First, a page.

Conceptually stringing together the work of different eras -- each representing a categorically higher level of impact from what their organization could do at present -- enabled the team to point their efforts along an arc that could credibly lead to their ambitious vision. From where they stood, the team couldn’t see vividly the details of every era along the arc, all the way to their end destination; this would have been an exercise in false precision. But they could be confident that their actions in the present were leading them toward their far-off beacon, creating the foundations for the leaps forward the organization would need to get there.
Embracing this tension between what’s “tight” and what’s “loose” is at the heart of eras-based thinking. On the one hand, we can only see so much from the starting line: our work toward the goal should open up new possibilities, build new capabilities, and develop new partnerships from which to advance to the next level. Like scaling a series of hills on the way to a mountaintop, it’s only once we’ve reached the top of the current hill that we can look out at the rest of the climb -- and see in new ways what’s required of us in the next stage of the journey.
On the other hand, we can’t focus only on the hillside in front of us, solving the problems of the landscape we can see now, building the right training regimen to ensure we’ll reach this particular hilltop -- only to find that the hill we’ve climbed has taken us farther away from our ultimate destination.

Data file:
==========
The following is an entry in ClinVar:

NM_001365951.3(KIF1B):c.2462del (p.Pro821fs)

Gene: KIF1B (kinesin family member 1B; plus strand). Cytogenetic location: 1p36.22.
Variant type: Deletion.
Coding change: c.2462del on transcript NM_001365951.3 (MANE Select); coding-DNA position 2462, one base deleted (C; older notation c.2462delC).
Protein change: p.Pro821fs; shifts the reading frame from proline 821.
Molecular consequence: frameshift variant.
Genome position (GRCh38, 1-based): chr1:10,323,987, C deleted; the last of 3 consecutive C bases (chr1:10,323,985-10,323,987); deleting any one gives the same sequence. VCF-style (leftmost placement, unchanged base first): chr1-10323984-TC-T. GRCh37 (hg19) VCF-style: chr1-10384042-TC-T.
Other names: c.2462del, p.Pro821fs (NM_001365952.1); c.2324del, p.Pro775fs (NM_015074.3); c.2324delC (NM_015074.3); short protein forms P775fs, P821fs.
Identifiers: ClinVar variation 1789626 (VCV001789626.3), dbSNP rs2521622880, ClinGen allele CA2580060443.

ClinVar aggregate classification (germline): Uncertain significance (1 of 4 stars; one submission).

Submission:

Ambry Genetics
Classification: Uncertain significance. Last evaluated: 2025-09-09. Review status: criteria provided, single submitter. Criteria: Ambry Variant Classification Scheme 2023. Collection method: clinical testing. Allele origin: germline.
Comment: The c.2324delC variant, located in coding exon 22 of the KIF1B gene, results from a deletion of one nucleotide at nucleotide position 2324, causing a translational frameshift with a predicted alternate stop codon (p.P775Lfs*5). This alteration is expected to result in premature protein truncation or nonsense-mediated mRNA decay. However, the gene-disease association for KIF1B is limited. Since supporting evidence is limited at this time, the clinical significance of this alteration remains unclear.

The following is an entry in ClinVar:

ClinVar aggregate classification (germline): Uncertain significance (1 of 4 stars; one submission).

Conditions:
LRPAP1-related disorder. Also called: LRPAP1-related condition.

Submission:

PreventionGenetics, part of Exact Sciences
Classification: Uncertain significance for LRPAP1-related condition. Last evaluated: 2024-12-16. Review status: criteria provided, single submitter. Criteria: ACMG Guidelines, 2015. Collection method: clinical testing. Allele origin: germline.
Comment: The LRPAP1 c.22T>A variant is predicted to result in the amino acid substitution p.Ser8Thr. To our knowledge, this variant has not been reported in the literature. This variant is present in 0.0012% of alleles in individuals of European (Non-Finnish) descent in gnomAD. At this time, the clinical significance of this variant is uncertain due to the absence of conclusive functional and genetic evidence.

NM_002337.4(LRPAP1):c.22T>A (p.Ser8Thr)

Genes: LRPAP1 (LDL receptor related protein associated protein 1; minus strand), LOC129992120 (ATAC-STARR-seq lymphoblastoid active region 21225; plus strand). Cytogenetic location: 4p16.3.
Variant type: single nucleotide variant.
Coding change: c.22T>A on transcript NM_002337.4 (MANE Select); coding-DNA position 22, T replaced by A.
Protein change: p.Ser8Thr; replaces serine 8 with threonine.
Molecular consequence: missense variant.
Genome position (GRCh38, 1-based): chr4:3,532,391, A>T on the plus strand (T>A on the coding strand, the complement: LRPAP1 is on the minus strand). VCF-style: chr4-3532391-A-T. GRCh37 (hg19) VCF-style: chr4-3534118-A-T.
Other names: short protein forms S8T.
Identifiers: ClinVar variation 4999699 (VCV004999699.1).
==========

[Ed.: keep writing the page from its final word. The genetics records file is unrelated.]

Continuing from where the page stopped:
Strategy for social entrepreneurs demands we hold a picture of the whole climb -- how hills, or eras, might credibly lead one to the next, all the way to the final summit -- while also locating the hill we’re on and articulating those achievements that need focus, in order to continue scaling toward the top.
Dynamic strategy demands we hold a low-resolution picture of the whole climb, alongside a sharp focus on what’s required to reach the top of our current hill. Image credit: Tiffany Franke
An order of operations
With pivotal achievements articulated, entrepreneurs can establish clarity inside the era they’re working to graduate from. This creates focus about what deserves attention and what can wait -- not because it’s unimportant, but because it’s not relevant to what counts the most now. Particularly in times like the present moment, when many organizations face existential questions about their long-term survival, this ability to think clearly about what deserves focus and what should be deferred is essential.
We talk about an “order of operations” with the entrepreneurs with whom we work. In the development of an organization or endeavor, one should focus on priorities in the order of:
- First, survive. Ensure the health of the organization and don’t compromise core standards
- Then, focus on graduating from the era. Work towards those accomplishments that are necessary to graduate into the next era
- Next, focus on those things that might be rate limiting in later eras. For example, you might prioritize developing future capabilities that matter further out and have long lead times
- Achieve other objectives, beyond the first three. This might include options you see for achieving small increments of greater impact now, in the current era, or experimenting to expand the range of future options for the organization